I conducted a survey of ten peers, who work in the field of student services in higher education, on their use of social media. The results were as suspected in regards to the infrequent use of social media in a work related setting compared to the higher personal usage, however, there does appear to be an understanding of the importance of social media platforms. Referring to the survey results, Facebook, Instagram, and YouTube seemed to be the most used for personal reasons, although, for work reasons, only Facebook and LinkedIn show weekly use. The other social media applications like Twitter, Google+, Instagram, wikis, and social bookmarking are barely utilized if at all. The most common reasons for using social media appeared to be tied to personal reasons like staying in touch with family and friends, and checking the news, but six people did indicate using social media to network with professionals. An interesting fact from the survey results is seven out of ten considered social media as “very important” to “somewhat important” in their work and professional lives, yet they appear to hardly use any of the applications. This goes to show that although my peers view social media technology as an important tool for the job, they still highly underutilize them. One could conclude it is based on a lack of training, too outside their comfort zones of normal platforms like email, or just not fully aware of the capabilities and potential that social media applications could present in student interaction.
College staff and faculty need to utilize social networking sites, “where students already are” and comfortable with the environment, which will enable them to open new avenues of communication (Roblyer, 2010). According to a survey and report by the Career Advisory Board in conjunction with the National Association of Colleges and Employers (2013), the use of social media technology by college career centers have increased by over ninety percent but yet a majority of career services professionals feel they do not have the knowledge to use these platforms effectively, as only twenty-five percent receive university-sponsored training. Facebook, LinkedIn, and YouTube are the most popular platforms to post information; however, the next step will be to create two-way communication from a monologue to develop the relationships with students (Career, 2013). Junco (2010) states that academic advisors and other staff can help students maintain a level of engagement to enhance the student experience and allow a more balanced distribution of communication by exploiting social media tools. He also adds they can post YouTube video introductions of advisors, maintain wikis to explain the advising process, and use Twitter and Facebook to broadcast important information, respond to student questions, and develop a real space-to-digital relationships with students.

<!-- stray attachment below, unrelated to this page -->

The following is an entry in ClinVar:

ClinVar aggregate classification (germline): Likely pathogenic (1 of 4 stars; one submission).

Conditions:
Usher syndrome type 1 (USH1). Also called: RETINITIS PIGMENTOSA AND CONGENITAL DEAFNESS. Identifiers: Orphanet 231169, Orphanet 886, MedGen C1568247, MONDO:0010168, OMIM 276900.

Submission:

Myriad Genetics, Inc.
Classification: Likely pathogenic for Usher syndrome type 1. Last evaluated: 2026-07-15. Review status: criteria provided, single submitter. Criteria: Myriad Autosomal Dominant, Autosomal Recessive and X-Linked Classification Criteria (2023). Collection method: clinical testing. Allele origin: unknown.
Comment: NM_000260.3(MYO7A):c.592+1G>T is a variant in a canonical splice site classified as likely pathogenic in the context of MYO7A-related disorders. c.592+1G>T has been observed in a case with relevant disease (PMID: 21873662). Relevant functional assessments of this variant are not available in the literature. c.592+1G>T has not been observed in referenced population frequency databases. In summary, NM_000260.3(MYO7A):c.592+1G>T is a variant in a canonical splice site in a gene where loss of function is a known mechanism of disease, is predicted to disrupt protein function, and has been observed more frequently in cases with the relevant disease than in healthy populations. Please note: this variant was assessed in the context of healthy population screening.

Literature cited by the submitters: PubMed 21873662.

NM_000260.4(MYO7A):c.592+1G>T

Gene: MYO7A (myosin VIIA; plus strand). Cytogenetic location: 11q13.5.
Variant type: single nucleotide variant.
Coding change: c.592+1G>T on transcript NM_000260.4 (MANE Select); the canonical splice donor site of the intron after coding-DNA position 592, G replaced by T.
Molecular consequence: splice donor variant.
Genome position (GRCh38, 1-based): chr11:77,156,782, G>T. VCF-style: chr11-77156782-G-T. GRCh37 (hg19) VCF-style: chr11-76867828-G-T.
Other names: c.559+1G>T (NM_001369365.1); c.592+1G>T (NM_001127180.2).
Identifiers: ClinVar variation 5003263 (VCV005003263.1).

In reviewing the results of this small sample size survey, one can gather student services staff and advisors understand the functions of certain social media platforms as they use them in their personal lives, but do not know how to apply those same platforms in the professional setting. It seems that they do need training on employing familiar tools, like Facebook and YouTube, more effectively into their daily work functions, on top of learning the potential uses of Twitter, wikis, and social bookmarking for both improved student communication and professional development.
Presentation Link: http://infogr.am/Survey-Results-on-Social-Media/
Career Advisory Board & National Association of College and Employers (NACE). (May 2013). Career services use of social media technologies. Retrieved from http://careeradvisoryboard.org/research/career-services-use-of-social-media-technologies-may-2013 (Rating: 5)
Ellison, N. B., Steinfield, C., & Lampe, C. (2007). The Benefits of Facebook “friends:” Social capital and college students’ use of online social network sites. Journal of Computer-Mediated Communication, 12(4). (Rating: 4)
R Junco. (2010, September 27). Academic advising, social media, and student engagement. Retrieved from http://blog.reyjunco.com/academic-advising-social-media-and-student-engagement (Rating: 5)
Roblyer, M. D., McDaniel, M., Webb, M., Herman, J., & Witty, J. V. (2010). Findings on Facebook in higher education: A comparison of college faculty and student uses and perceptions of social networking sites. The Internet and Higher Education, 13(3), 134-140. (Rating: 4)